We naturally find charming and well-spoken people more compelling than those lacking such characteristics. This is usually not a problem, until those with the gift of the gab (and good genetics) use their skills for nefarious purposes. So, how can you make sure you don't get hoodwinked by a good set of teeth or a piercing gaze?
According to author and Strategic Performance Solutions Inc. co-founder Karissa Thacker, the key is context... and to fight the urge to get swept away, as it were:
First, stop just listening to what leaders say in isolation. Charisma often makes it easy for us to be captivated by someone's message at the expense of the surrounding context and other factors. Instead, make a conscious effort to observe the dynamics of the team or teams surrounding the charismatic leader you're tuned into.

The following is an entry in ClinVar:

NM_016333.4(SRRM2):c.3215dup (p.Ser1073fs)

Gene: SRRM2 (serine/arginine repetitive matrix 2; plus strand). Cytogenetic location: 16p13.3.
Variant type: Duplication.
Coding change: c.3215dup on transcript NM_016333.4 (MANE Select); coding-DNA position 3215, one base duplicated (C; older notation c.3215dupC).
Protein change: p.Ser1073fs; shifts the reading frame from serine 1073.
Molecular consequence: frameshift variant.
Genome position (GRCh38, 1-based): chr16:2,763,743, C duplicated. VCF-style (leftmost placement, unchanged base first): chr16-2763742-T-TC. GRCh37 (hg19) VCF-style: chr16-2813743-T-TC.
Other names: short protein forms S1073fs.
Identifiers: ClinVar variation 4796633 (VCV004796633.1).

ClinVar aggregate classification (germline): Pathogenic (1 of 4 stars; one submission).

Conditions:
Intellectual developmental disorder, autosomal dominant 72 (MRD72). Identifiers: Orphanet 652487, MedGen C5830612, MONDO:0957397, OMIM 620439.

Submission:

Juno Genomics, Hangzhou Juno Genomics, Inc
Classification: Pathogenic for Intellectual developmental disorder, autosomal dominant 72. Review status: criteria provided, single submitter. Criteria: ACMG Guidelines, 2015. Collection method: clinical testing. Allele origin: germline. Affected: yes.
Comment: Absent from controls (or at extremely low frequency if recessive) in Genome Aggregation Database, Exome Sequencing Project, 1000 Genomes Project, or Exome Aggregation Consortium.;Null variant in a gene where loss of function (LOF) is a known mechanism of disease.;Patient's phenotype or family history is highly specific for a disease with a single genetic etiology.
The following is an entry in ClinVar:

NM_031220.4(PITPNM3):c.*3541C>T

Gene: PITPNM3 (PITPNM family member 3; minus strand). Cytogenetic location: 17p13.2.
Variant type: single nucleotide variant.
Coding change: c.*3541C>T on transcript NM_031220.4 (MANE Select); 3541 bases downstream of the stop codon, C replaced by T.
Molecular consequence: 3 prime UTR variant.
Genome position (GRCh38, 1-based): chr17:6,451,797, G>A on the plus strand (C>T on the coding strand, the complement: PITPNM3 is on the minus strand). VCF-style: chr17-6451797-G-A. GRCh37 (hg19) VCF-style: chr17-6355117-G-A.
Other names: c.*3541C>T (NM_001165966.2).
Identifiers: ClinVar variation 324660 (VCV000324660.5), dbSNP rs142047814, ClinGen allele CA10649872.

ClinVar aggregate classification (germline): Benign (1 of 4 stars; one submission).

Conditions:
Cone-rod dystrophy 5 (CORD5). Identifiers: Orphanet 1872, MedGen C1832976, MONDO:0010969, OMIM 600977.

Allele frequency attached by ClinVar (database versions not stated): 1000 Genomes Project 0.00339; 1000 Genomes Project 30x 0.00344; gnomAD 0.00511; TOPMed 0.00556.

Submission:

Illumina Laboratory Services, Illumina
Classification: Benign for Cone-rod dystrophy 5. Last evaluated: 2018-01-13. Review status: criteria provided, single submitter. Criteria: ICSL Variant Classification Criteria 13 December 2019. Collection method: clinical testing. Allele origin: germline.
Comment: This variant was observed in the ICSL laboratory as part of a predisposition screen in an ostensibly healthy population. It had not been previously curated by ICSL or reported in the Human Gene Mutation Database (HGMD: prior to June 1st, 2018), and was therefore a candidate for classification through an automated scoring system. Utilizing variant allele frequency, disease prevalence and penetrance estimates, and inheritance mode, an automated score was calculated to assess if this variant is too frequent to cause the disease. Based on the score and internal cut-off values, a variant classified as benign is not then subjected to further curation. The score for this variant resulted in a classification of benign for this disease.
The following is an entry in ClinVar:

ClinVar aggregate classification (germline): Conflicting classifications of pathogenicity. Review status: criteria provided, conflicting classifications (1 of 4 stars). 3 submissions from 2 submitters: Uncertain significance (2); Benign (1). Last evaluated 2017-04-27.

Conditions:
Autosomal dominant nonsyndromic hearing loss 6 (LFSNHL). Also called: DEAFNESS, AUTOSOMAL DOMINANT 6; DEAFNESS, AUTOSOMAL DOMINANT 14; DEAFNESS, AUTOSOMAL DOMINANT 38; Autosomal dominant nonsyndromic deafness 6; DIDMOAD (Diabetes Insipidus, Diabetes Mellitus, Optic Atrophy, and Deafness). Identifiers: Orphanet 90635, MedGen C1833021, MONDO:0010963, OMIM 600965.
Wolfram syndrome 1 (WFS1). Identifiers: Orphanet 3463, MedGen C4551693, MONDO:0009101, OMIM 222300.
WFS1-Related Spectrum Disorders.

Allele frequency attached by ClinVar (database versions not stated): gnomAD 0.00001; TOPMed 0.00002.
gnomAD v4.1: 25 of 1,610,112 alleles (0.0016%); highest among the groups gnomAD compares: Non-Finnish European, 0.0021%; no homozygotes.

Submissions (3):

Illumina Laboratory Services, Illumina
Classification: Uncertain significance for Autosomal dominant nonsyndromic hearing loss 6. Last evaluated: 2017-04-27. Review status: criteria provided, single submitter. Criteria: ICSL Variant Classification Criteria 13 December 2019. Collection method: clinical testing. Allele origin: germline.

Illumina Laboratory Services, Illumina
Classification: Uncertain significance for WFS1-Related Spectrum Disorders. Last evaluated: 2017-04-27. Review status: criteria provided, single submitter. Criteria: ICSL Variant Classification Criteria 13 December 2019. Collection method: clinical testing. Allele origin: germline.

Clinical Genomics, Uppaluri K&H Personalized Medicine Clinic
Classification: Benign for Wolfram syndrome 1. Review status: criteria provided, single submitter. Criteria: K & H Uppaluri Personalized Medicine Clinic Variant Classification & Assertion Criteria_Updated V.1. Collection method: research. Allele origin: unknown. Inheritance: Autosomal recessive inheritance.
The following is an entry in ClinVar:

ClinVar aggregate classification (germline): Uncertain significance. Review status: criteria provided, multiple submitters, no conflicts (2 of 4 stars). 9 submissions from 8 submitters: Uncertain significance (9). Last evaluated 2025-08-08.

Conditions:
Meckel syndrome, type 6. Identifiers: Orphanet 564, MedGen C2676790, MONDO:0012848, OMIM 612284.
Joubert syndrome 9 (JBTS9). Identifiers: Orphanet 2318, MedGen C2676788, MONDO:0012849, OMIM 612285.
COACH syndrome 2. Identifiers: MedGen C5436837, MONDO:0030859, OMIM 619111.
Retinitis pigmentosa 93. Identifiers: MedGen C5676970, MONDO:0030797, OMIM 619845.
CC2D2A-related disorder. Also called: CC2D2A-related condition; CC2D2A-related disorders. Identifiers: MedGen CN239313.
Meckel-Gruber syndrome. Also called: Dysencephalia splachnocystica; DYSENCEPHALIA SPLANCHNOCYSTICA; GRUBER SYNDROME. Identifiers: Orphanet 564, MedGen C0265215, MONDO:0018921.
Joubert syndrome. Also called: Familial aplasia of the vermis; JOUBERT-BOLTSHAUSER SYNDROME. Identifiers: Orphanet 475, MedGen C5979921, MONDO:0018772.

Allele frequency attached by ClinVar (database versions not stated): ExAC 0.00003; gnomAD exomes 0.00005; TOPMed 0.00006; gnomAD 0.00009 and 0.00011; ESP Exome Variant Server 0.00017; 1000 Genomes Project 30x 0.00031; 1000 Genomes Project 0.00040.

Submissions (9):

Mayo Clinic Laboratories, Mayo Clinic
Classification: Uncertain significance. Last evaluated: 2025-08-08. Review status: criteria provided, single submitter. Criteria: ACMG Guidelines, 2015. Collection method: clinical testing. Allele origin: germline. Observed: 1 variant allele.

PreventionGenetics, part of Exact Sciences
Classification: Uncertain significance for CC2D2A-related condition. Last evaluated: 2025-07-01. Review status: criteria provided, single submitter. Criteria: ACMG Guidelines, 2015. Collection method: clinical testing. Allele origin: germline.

She also points out that a leader relying on sheer personality will have more of a "good guys / bad guys" mentality, among other negative traits:
Collectivist leaders talk more in terms of challenges, opportunities and reaching potential, whereas self-interested leaders focus on competitors and villianising the opposition. Both types pay careful attention to the competitive landscape, though, so listen for leaders who spend more time attacking others than they do articulating possibilities.
How To Avoid Being Subtly Manipulated By Charismatic People [Fast Company]